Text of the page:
auxiliary verb

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As auxiliary (also Auxiliarverb , auxiliaries , auxiliary , auxiliary verb , dummy word ) is referred to in linguistics a verb , the function of which is that in combination with a main verb grammatical features specific to express z. B. tense or modus , while the description of the situation starts from the main verb alone. In German, auxiliary and main verbs combine to form a multi-part predicate .

Grammatical terminologies differ in which verbs have the status of auxiliary verbs, e.g. B. whether modal verbs are counted among the auxiliary verbs or not. The auxiliary verbs in the broader sense are both the auxiliary verbs of tense (of time) or temporal auxiliary verbs (= auxiliary verbs in the narrower sense; in German: haben, sein, werden) and the auxiliary verbs of modality or modal auxiliary verbs (= modal verbs; in German : may, can, like, must, should, want and traditionally also leave) counted. The grammatical function expressed by auxiliary verbs can be the same as that used by inflected verb endings, such as marking the tense of the verb. In the case of inflection through endings one speaks of a synthetic structure , in the case of marking with auxiliary verbs of an analytical or periphrastic construction.

Auxiliary verbs in German

In German the verbs have , be and be the formation of the perfect - pluperfect - and future forms ( future tense ) and for the construction of the passive use. It is also possible to combine several auxiliary verbs.

Furthermore, the analytical unrealis - or subjunctive -II formation with would : "if it would come" instead of "if it would come" is widespread . Over time it has become the standard form for the subjunctive II of many verbs, the form he would wash is far more common today than he would wash . Since in many verbs the indicative past tense and the subjunctive II are identical for some people (they thought it was French) , the transcription with auxiliary verb (they would think it was French) is also used here to distinguish the subjunctive .

In the case of the perfect and passive formation, the auxiliary verb is combined with a participle form of the verb, in the future and subjunctive formation with the simple infinitive form (see in the article German grammar # order of verbs )

The present he enchants are formed the following forms:

  active Process passive State passive
Present   he is bewitched he is enchanted
Perfect He has enchanted He is enchanted been He is enchanted been
preterite   he was bewitched he was bewitched
past continuous he had bewitched He was enchanted been He was enchanted been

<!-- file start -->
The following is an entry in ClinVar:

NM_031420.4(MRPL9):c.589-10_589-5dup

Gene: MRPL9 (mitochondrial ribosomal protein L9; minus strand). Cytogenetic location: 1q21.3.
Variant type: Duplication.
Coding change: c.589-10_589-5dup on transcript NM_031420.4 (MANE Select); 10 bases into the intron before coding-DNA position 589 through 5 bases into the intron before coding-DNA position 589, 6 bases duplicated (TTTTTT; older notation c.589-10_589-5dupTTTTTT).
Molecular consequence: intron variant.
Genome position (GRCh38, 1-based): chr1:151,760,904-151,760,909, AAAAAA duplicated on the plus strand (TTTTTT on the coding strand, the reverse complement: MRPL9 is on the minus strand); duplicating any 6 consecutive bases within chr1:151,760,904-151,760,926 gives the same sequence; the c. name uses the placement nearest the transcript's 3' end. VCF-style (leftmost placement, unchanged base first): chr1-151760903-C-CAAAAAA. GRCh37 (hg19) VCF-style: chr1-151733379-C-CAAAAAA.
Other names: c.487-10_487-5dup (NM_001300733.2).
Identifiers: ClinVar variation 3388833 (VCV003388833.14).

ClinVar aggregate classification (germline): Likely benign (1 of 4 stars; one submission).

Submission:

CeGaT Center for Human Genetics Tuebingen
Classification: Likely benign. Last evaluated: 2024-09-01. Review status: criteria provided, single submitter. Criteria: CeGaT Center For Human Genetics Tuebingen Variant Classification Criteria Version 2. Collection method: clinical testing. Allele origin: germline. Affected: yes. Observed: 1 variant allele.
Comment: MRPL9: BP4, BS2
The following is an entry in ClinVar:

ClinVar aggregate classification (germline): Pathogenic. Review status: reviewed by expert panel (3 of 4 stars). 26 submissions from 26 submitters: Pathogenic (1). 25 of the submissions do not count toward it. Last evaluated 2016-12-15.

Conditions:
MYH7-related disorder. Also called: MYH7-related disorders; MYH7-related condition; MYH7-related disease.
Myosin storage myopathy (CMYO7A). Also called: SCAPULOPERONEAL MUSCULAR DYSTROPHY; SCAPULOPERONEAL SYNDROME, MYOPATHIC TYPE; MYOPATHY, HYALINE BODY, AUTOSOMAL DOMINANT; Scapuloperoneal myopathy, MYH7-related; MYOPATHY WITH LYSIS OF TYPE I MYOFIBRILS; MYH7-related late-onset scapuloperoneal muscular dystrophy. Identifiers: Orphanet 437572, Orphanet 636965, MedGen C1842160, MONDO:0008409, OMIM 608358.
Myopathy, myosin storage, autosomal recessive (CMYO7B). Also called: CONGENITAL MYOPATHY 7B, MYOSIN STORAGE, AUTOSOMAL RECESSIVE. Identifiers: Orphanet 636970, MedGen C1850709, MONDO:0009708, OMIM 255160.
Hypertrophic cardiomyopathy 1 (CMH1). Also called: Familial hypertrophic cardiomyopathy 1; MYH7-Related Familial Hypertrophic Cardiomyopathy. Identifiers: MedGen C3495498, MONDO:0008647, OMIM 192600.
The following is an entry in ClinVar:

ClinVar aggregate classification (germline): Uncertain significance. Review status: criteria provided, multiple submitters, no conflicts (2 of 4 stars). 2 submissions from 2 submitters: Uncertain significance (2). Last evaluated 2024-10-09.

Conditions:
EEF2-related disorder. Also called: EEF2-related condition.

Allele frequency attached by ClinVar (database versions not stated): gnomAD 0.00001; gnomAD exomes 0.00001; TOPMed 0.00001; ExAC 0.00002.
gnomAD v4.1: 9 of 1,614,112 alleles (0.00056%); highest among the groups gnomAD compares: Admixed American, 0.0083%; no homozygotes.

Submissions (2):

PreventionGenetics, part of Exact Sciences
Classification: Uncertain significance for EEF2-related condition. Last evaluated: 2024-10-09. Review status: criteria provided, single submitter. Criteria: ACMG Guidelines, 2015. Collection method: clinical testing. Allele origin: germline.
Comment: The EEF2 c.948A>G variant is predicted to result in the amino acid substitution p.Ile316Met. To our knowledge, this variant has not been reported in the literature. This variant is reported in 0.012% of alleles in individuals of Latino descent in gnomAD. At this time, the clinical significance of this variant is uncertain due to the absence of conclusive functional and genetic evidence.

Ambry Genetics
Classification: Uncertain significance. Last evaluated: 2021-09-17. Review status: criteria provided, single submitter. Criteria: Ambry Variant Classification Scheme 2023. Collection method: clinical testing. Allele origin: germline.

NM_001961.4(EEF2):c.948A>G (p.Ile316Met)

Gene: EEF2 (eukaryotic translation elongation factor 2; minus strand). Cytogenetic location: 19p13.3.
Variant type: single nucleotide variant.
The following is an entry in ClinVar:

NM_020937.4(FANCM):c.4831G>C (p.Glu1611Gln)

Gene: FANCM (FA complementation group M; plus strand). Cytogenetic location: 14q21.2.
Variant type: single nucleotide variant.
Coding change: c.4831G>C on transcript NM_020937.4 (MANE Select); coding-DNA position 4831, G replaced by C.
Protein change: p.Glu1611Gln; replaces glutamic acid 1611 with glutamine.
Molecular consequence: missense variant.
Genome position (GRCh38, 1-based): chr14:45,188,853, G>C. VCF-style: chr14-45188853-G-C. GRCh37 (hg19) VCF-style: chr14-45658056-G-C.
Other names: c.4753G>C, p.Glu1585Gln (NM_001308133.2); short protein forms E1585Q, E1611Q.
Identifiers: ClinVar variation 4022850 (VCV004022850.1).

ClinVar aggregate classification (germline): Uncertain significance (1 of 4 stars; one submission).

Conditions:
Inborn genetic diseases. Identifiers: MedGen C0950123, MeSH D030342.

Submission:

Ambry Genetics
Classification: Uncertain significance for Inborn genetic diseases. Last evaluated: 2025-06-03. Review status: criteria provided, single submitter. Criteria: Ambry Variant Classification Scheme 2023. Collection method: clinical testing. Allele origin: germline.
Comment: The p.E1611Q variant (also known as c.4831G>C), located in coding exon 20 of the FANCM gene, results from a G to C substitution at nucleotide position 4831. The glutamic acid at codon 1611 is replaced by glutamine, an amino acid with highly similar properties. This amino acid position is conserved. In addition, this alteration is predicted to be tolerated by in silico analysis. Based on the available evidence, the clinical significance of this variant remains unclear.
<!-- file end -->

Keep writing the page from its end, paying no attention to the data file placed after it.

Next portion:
Future tense I. he will enchant He is enchanted be He is enchanted be
Future tense II He is enchanted have He is enchanted have been he will have been enchanted
Subjunctive I
  active Process passive State passive
Present   he will be enchanted he was bewitched
Perfect he was enchanted He was enchanted been He was enchanted been
Future tense I. he will enchant he will enchant are he will enchant his
Future tense II he will enchant have he will enchant have been he would have been bewitched
  active Process passive State passive
Present   he would be bewitched he would be enchanted
past continuous he would have enchanted he would be enchanted been he would be enchanted been
Future tense I. he would bewitch He would enchant be He would enchant his
Future tense II He would enchant have he would enchanted have been he would have been bewitched

Other words in auxiliary verb function

The verb “do” can also take on the role of an auxiliary verb in German - but only colloquially or in dialects, such as in Bavarian , for example in “Do you still smoke?” The semantic function in this use is usually to express the aspect of Constantly, which happens analytically in other, for example Slavic, languages ​​(by means of inflected connections, stem inflection or prefixation; see also Aorist ). In southern Germany , the verb “do” also fulfills the function of the auxiliary verb “werden” for the subjunctive II: I would like to quit, but I just like to smoke.

The verb belonging is colloquially used like an auxiliary verb with the passive participle to express the necessity of a passive action: One thing belongs: SWR1 (advertising slogan of the radio station SWR1 ).

Use of auxiliary verbs as full verbs

The verbs “haben”, “werden” or “sein” are not used in every use as auxiliary verbs. They can also appear as independent verbs.

“To be” is most often used as a copula ; The subject of the sentence is assigned a property with the help of the verb “sein” (“The book is blue”. “I 'm tired”). “To have” is mostly used to indicate possession or to assign a situation to the subject (“Otto has a car”. “I have a stomachache”). “Becoming” can indicate a development or a state transition (“I'm about to get pretty angry”. “He's slowly getting through his work”). The passive participle of “werden” is here regularly “became”, in contrast to the form “became”, which is used in the auxiliary verb “werden”.

Use of “to be”, “have” and “will” as modal verbs

In the infinitive construction “we have to defend our allies”, “have” is used as a modal verb in the sense of “must” (in the negation also “may”). The same applies to the use of “to be” in expressions such as “This application must be approved” (“This application must be approved”). In constructions like “The girl will be 20 years old” (“The girl is probably 20 years old.”) “Will” has a modal meaning because it does not express a future action, but rather modifies the statement. Often the modal “will” is also combined with the modal particle “well” to express one possibility : “The boss has not come yet. He will probably be sick. "

On the morphological change of the auxiliary verbs "sein" and "werden"